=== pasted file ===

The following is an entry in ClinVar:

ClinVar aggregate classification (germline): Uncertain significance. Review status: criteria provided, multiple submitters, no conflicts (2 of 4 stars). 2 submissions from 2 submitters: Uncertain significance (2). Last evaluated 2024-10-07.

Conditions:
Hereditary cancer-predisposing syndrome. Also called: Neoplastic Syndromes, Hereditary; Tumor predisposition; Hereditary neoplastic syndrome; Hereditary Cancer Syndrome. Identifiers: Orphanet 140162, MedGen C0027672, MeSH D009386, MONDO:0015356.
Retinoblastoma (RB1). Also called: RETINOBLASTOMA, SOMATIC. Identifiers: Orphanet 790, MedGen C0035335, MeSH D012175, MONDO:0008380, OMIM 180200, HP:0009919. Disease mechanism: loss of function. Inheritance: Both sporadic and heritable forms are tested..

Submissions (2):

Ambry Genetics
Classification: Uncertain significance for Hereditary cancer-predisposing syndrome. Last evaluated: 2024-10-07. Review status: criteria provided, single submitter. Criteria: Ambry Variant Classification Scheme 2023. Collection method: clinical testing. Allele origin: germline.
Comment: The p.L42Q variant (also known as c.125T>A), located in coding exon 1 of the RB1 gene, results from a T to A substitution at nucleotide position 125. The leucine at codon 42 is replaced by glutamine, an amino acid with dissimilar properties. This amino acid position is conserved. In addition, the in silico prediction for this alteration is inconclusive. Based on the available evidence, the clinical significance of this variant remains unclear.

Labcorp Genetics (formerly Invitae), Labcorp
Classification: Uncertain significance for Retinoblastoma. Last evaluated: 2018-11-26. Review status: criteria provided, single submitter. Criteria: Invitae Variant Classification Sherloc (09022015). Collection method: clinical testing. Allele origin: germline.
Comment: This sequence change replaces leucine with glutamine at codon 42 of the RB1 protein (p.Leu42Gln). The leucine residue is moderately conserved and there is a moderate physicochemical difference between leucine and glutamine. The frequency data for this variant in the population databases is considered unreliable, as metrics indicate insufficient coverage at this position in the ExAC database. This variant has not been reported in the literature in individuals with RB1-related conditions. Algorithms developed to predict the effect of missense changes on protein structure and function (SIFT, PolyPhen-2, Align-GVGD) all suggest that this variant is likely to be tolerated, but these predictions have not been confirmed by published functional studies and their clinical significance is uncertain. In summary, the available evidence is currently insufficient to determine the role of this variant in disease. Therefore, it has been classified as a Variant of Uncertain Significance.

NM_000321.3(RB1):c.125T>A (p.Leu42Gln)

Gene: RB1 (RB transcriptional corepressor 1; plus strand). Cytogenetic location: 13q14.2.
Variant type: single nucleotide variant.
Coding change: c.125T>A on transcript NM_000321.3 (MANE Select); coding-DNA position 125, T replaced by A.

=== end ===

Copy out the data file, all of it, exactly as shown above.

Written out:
The following is an entry in ClinVar:

ClinVar aggregate classification (germline): Uncertain significance. Review status: criteria provided, multiple submitters, no conflicts (2 of 4 stars). 2 submissions from 2 submitters: Uncertain significance (2). Last evaluated 2024-10-07.

Conditions:
Hereditary cancer-predisposing syndrome. Also called: Neoplastic Syndromes, Hereditary; Tumor predisposition; Hereditary neoplastic syndrome; Hereditary Cancer Syndrome. Identifiers: Orphanet 140162, MedGen C0027672, MeSH D009386, MONDO:0015356.
Retinoblastoma (RB1). Also called: RETINOBLASTOMA, SOMATIC. Identifiers: Orphanet 790, MedGen C0035335, MeSH D012175, MONDO:0008380, OMIM 180200, HP:0009919. Disease mechanism: loss of function. Inheritance: Both sporadic and heritable forms are tested..

Submissions (2):

Ambry Genetics
Classification: Uncertain significance for Hereditary cancer-predisposing syndrome. Last evaluated: 2024-10-07. Review status: criteria provided, single submitter. Criteria: Ambry Variant Classification Scheme 2023. Collection method: clinical testing. Allele origin: germline.
Comment: The p.L42Q variant (also known as c.125T>A), located in coding exon 1 of the RB1 gene, results from a T to A substitution at nucleotide position 125. The leucine at codon 42 is replaced by glutamine, an amino acid with dissimilar properties. This amino acid position is conserved. In addition, the in silico prediction for this alteration is inconclusive. Based on the available evidence, the clinical significance of this variant remains unclear.

Labcorp Genetics (formerly Invitae), Labcorp
Classification: Uncertain significance for Retinoblastoma. Last evaluated: 2018-11-26. Review status: criteria provided, single submitter. Criteria: Invitae Variant Classification Sherloc (09022015). Collection method: clinical testing. Allele origin: germline.
Comment: This sequence change replaces leucine with glutamine at codon 42 of the RB1 protein (p.Leu42Gln). The leucine residue is moderately conserved and there is a moderate physicochemical difference between leucine and glutamine. The frequency data for this variant in the population databases is considered unreliable, as metrics indicate insufficient coverage at this position in the ExAC database. This variant has not been reported in the literature in individuals with RB1-related conditions. Algorithms developed to predict the effect of missense changes on protein structure and function (SIFT, PolyPhen-2, Align-GVGD) all suggest that this variant is likely to be tolerated, but these predictions have not been confirmed by published functional studies and their clinical significance is uncertain. In summary, the available evidence is currently insufficient to determine the role of this variant in disease. Therefore, it has been classified as a Variant of Uncertain Significance.

NM_000321.3(RB1):c.125T>A (p.Leu42Gln)

Gene: RB1 (RB transcriptional corepressor 1; plus strand). Cytogenetic location: 13q14.2.
Variant type: single nucleotide variant.
Coding change: c.125T>A on transcript NM_000321.3 (MANE Select); coding-DNA position 125, T replaced by A.